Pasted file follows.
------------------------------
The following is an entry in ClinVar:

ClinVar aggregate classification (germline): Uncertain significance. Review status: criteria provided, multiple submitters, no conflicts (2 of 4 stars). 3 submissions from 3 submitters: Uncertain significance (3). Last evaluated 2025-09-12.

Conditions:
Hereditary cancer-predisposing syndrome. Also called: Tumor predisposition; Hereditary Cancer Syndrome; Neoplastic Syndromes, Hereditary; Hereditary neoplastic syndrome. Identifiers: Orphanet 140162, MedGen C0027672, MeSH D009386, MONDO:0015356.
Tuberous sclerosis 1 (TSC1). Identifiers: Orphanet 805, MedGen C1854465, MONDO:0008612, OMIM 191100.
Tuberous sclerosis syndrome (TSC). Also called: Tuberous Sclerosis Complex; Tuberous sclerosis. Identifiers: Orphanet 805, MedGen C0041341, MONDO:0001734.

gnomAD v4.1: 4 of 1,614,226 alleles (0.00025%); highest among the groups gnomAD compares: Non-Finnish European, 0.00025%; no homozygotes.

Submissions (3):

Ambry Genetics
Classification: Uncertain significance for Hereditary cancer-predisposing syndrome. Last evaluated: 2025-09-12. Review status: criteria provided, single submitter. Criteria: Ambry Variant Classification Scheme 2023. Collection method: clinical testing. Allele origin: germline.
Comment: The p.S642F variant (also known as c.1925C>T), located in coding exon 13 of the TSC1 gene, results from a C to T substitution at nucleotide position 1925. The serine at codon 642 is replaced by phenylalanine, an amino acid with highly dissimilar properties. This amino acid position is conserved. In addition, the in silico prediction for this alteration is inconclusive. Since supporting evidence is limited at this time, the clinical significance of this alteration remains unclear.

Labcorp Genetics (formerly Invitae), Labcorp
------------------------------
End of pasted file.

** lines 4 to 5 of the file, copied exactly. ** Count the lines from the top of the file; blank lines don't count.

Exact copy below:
Hereditary cancer-predisposing syndrome. Also called: Tumor predisposition; Hereditary Cancer Syndrome; Neoplastic Syndromes, Hereditary; Hereditary neoplastic syndrome. Identifiers: Orphanet 140162, MedGen C0027672, MeSH D009386, MONDO:0015356.
Tuberous sclerosis 1 (TSC1). Identifiers: Orphanet 805, MedGen C1854465, MONDO:0008612, OMIM 191100.